Sunday, July 21, 2019

Sombrerete, the Mexican mining town that became a Cultural Heritage site

A general view of the landscape with rock formations in the Mexican municipality of Sombrerete in the state of Zacatecas, Mexico, 25 april 2017. Sombrerete has been the setting of 60 Mexican and foreign films and has been declared Cultural Heritage of Humanity in 2010, changing from mining town to become a destination that combines the beauty of colonial architecture with ecotourism. EPA/Mariana Gonzalez

Zacatecas, Mexico, Apr 25 (EFE).- The Mexican municipality declared a Cultural Heritage of Humanity site in 2010, went from being an old, abandoned mining town to a tourist destination that combines the beauty of colonial architecture with ecotourism.

Because of its location on the Camino Real de Tierra Adentro (Royal Inland Road), also known as the Silver Road, UNESCO in 2010 declared the historic downtown area of Sombrerete a Cultural Heritage of Humanity, as it did with the neighboring Sierra de Organos National Park and the ghost town La Noria.

The honor has breathed new life into this Mexican municipality, now a destination for Mexican and foreign tourists, above all during the Holy Week vacation and generally after a trip to Zacatecas, the capital of the like-named state in northern Mexico.

“Tourism is exploding,” Margarita Escamilla, a resident of Sombrerete and a tourist guide, told EFE, adding that in the past year the number of visitors to this city doubled during Holy Week.

A general view of a church in the Mexican municipality of Sombrerete in the state of Zacatecas, Mexico, 25 April 2017. Sombrerete was declared a Cultural Heritage of Humanity in 2010 and changed from being a mining town to become a destination that combines the beauty of colonial architecture with ecotourism. EPA/Mariana Gonzalez

The history of Sombrerete, 170 kilometers (105 miles) from the state capital, is reflected in the marbleized cobblestone streets, its public squares and fountains, and its Spanish colonial buildings of quarried stone.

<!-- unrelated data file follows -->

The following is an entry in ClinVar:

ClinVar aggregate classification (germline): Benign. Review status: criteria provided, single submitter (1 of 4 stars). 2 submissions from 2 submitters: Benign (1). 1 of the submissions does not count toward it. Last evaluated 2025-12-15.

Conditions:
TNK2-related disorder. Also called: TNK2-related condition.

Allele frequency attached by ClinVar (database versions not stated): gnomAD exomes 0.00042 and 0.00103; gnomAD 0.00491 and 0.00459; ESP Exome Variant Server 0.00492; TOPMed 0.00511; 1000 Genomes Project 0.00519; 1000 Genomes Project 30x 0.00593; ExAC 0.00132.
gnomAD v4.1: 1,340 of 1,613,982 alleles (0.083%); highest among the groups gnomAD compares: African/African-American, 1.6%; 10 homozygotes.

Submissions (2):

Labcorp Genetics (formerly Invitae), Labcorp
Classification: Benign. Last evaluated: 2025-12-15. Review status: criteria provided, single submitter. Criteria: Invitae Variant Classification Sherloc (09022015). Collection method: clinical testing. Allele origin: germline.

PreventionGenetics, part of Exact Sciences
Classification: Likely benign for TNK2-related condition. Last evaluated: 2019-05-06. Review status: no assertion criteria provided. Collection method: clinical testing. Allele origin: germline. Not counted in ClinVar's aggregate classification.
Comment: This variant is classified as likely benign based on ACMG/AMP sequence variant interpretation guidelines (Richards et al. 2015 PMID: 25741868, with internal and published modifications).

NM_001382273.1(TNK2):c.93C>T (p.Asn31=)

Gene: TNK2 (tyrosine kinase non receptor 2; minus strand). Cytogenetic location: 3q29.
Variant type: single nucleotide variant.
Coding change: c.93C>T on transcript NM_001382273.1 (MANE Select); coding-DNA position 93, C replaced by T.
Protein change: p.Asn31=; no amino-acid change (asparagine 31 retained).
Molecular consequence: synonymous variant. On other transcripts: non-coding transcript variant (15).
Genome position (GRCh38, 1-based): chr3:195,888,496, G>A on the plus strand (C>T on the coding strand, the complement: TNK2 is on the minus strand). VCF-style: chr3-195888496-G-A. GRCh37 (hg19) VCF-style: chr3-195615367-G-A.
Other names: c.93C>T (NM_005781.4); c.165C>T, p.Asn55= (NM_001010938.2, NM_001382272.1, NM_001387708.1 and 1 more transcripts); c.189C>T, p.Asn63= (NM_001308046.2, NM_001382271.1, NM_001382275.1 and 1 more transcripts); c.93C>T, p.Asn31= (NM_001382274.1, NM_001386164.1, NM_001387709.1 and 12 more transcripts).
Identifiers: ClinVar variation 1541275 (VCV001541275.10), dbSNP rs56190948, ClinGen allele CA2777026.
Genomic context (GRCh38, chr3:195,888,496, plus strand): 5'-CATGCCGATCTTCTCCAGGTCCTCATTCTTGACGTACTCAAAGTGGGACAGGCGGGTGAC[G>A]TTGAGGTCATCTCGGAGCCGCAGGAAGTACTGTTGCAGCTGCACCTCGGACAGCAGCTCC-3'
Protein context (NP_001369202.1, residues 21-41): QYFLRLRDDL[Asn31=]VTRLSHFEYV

Spaniards founded the city in the 16th century to be near the rich veins of silver and gold in the area. The abundance of minerals provided work, splendor and riches to the more than 30,000 people who at one time lived here.

It was called the “mining center of Zacatecas” and was “very well kept,” first by the Spaniards, then by supporters of the independence movement of 1810, and a century later by the revolutionary leaders because they knew it “provided men and money,” Escamilla said.

The riches once enjoyed by the inhabitants is reflected in the 10 viceroyalty churches, government buildings and 22 partially preserved ranch houses.

The churches hold carved altars, sacred art and catacombs; the facades of pink stone are decorated with fine sculptures and bas-reliefs that are preserved for tourists to enjoy.

The history and beauty of the place won it the title of Magic Village from the Federal Tourism Secretariat in 2012.

One of Sombrerete’s attractions lies 25 kilometers from the town in Sierra de Organos National Park, with its colossal rock formations the defy gravity and that were formed by volcanic eruptions millions of years ago.

Halfway between Sombrerete and the park is La Noria, a ghost town in the mountains that was given the name of an old mine that for centuries was its livelihood.

This town that once had a population in the thousands and one of the principal veins of silver in the region is today a small cluster of houses with a scant 30 inhabitants. The old-time miners moved off to other parts of the country and to the US, never to return, Raul Arellano told EFE.

Amid the silence and ruins of what were once mansions is a 17th century church that shelters the image of the patron saint of miners, paintings, colonial objects, and the main reason people visit here, a chapel dedicated to Holy Death.